“My Girl” (The Temptations)
“Go Away Little Girl” (Donny Osmond)
“Oh Girl” (The Chi-Lites)
“Brandy (You’re A Fine Girl)” (Looking Glass)
“The Most Beautiful Girl” (Charlie Rich)
“Island Girl” (Elton John)
“Rich Girl” (Daryl Hall & John Oates)
“Bad Girls” (Donna Summer)
“Jessie’s Girl” (Rick Springfield)
“West End Girls” (Pet Shop Boys)
“Who’s That Girl” (Madonna)
“Forever Your Girl” (Paula Abdul)
“Girl I’m Gonna Miss You” (Milli Vanilli)
“What a Girl Wants” (Christina Aguilera)
“Hollaback Girl” (Gwen Stefani)
“Girlfriend” (Avril Lavigne)
“Beautiful Girls” (Sean Kingston)
In related chart statistics, 10 No. 1 songs have used the word “Woman” (or “Women”), six have featured the word “Lady,” 11 have the word “Man” in their titles, and two have included “Guy.” It looks like “Girl” is easily the most popular tag name in this category.
As you can see, you saved me a chunk of time by anticipating my need for your list. Well done!
TEN YEARS AFTER
A decade ago I wrote to Chart Beat to mention that the members of Hanson, who had just topped the Hot 100 with “MMMBop,” were the first artists born in the 1980s to score a No. 1 single. Now, 10 years later, I’m writing to point out that Sean Kingston, who vaults to the top this week with “Beautiful Girls,” is the first artist born in the 1990s to reach the chart apex. It’s a feat I had been anticipating; 10 years before Hanson, in 1987, Tiffany became the first artist born in the 1970s to reach No. 1 (with “I Think We’re Alone Now”). So sometime around 2017 we should be seeing artists born in the new millennium topping the Hot 100! To put it in perspective (and make us all feel old), the No. 1 song when Sean Kingston was born was Michael Bolton’s “How Am I Supposed to Live Without You”!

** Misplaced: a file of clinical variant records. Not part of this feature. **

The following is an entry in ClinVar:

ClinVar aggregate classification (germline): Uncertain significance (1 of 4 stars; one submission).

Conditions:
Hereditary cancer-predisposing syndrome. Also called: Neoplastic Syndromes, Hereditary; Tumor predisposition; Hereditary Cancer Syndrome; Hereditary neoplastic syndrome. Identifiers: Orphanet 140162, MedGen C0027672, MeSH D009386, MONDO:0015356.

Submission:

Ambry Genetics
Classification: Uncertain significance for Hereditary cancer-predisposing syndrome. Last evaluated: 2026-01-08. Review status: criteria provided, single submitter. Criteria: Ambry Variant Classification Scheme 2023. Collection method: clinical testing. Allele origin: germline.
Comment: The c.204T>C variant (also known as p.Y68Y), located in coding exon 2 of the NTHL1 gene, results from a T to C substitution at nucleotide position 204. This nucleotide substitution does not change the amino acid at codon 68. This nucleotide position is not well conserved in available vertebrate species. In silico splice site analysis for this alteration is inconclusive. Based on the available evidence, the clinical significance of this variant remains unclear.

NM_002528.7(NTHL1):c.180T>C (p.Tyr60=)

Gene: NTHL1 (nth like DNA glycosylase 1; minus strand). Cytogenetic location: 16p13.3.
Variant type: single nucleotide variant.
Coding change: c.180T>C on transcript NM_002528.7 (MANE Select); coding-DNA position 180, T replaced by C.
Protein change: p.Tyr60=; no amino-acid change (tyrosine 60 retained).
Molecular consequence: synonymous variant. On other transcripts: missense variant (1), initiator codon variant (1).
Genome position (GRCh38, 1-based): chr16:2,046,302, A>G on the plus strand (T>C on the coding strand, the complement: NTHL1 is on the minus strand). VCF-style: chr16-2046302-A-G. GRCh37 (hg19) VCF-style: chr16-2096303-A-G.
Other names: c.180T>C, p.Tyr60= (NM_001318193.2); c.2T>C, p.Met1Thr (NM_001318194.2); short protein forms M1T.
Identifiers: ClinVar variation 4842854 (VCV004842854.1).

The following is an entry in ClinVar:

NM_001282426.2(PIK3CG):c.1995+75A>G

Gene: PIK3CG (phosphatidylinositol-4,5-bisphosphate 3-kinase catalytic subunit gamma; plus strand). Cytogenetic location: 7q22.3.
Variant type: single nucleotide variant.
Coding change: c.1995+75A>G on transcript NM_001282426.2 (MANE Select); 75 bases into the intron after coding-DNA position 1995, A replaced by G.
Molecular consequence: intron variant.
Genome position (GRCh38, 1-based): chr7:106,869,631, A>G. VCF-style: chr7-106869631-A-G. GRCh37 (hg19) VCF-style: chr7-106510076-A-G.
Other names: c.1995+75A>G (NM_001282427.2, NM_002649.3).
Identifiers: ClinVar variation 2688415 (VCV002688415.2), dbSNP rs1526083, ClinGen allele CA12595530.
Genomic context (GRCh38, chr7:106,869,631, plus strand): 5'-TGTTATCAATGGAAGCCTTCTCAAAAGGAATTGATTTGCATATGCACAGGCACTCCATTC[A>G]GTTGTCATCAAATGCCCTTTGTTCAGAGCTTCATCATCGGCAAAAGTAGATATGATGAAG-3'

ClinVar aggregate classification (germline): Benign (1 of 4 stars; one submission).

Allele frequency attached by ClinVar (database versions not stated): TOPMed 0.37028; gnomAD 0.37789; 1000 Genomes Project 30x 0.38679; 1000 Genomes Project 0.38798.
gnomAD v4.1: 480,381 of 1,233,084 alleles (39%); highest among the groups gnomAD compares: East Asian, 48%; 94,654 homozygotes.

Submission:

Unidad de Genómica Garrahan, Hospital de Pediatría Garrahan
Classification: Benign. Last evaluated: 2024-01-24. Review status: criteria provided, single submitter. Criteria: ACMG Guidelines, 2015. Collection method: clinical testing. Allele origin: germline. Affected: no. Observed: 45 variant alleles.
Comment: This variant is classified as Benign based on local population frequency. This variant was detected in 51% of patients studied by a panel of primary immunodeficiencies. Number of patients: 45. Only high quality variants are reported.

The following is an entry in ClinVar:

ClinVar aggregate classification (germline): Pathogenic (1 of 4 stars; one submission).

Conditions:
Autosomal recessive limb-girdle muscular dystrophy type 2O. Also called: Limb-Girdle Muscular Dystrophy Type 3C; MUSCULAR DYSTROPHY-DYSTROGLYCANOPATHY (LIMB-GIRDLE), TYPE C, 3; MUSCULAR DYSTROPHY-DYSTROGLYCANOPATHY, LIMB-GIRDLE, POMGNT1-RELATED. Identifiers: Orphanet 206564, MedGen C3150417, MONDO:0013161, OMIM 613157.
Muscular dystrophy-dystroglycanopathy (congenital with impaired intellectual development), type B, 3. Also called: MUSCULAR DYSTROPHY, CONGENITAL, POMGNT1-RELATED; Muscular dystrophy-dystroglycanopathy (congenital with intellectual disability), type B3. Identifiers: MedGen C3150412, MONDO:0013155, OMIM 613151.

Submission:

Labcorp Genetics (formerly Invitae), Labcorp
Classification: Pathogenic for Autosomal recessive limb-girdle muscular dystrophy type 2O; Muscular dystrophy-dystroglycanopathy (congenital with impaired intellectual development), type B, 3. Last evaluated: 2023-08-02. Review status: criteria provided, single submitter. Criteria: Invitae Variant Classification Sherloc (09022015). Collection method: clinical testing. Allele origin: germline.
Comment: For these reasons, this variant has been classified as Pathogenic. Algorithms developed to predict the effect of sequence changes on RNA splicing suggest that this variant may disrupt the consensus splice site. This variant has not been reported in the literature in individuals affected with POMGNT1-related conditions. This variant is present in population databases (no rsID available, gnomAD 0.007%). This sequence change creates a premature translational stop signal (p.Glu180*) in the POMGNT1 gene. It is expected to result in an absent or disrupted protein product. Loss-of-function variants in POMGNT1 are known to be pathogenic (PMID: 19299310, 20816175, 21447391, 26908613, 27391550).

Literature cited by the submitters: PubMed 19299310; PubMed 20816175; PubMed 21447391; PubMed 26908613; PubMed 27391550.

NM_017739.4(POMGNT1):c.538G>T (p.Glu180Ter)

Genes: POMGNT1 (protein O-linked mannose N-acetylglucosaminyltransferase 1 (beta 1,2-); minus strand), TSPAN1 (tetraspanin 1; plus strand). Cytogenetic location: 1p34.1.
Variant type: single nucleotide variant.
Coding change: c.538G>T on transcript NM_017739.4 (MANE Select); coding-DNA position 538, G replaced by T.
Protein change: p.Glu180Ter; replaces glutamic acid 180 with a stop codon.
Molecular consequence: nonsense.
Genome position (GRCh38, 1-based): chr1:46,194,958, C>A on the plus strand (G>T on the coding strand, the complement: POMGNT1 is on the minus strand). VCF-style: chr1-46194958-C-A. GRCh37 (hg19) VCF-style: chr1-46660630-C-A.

Los Angeles, Calif.
Check the latest Chart Beat for all of the implications of Sean Kingston’s advance to No. 1 with “Beautiful Girls,” including a mention of this 17-year-old becoming the first artist born in the ’90s to top the Hot 100. I look forward to another e-mail from you in a decade or so.
Another way to look at this and feel even older is to realize that when Phil Collins was No. 1 with “Another Day in Paradise,” Kingston wasn’t even born yet.
‘GIRLFRIEND’ X 3
With “Girlfriend” by Avril Lavigne en route down the Hot 100 (16-22 in its 21st week), I realized that it was the third different song titled “Girlfriend” to make the top five in the 49-year history of the Hot 100. Previously, “Girlfriend” was a No. 5 hit for Pebbles in early 1988, then a completely different song by ‘N Sync (featuring Nelly) reached No. 5 in 2002. “Girlfriend” would need to be used as another song title to tie two other song titles that have four top five runs apiece as completely different songs: “Angel” and “My Love.” “Angel” first accomplished the feat between 1985-2001 as hits for Madonna, Aerosmith, Sarah McLachlan and last a No. 1 title for Shaggy featuring Rayvon. “My Love” was a completely different hit for Petula Clark, Paul McCartney and Wings, Lionel Richie and Justin Timberlake featuring T.I. “My Love” actually did something no other song title had done, having hit No. 1 as three different songs. Only Lionel Richie’s version failed to hit No. 1, peaking at No. 5 in 1983.